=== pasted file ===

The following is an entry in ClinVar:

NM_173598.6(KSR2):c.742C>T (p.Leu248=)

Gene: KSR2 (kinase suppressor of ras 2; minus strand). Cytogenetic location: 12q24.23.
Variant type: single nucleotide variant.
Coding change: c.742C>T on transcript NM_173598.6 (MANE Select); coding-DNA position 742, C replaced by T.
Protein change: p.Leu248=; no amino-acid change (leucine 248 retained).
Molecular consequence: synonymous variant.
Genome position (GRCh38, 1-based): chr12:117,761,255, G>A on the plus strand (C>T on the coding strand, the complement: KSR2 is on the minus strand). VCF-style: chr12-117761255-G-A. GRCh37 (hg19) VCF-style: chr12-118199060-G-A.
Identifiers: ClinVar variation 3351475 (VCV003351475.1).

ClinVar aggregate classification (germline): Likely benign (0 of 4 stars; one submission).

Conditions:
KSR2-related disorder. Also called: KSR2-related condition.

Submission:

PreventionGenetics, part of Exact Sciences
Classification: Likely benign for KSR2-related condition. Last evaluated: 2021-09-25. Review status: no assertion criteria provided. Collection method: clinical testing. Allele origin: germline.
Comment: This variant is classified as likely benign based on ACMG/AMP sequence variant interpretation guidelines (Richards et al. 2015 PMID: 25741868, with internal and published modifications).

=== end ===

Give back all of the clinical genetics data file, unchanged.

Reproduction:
The following is an entry in ClinVar:

NM_173598.6(KSR2):c.742C>T (p.Leu248=)

Gene: KSR2 (kinase suppressor of ras 2; minus strand). Cytogenetic location: 12q24.23.
Variant type: single nucleotide variant.
Coding change: c.742C>T on transcript NM_173598.6 (MANE Select); coding-DNA position 742, C replaced by T.
Protein change: p.Leu248=; no amino-acid change (leucine 248 retained).
Molecular consequence: synonymous variant.
Genome position (GRCh38, 1-based): chr12:117,761,255, G>A on the plus strand (C>T on the coding strand, the complement: KSR2 is on the minus strand). VCF-style: chr12-117761255-G-A. GRCh37 (hg19) VCF-style: chr12-118199060-G-A.
Identifiers: ClinVar variation 3351475 (VCV003351475.1).

ClinVar aggregate classification (germline): Likely benign (0 of 4 stars; one submission).

Conditions:
KSR2-related disorder. Also called: KSR2-related condition.

Submission:

PreventionGenetics, part of Exact Sciences
Classification: Likely benign for KSR2-related condition. Last evaluated: 2021-09-25. Review status: no assertion criteria provided. Collection method: clinical testing. Allele origin: germline.
Comment: This variant is classified as likely benign based on ACMG/AMP sequence variant interpretation guidelines (Richards et al. 2015 PMID: 25741868, with internal and published modifications).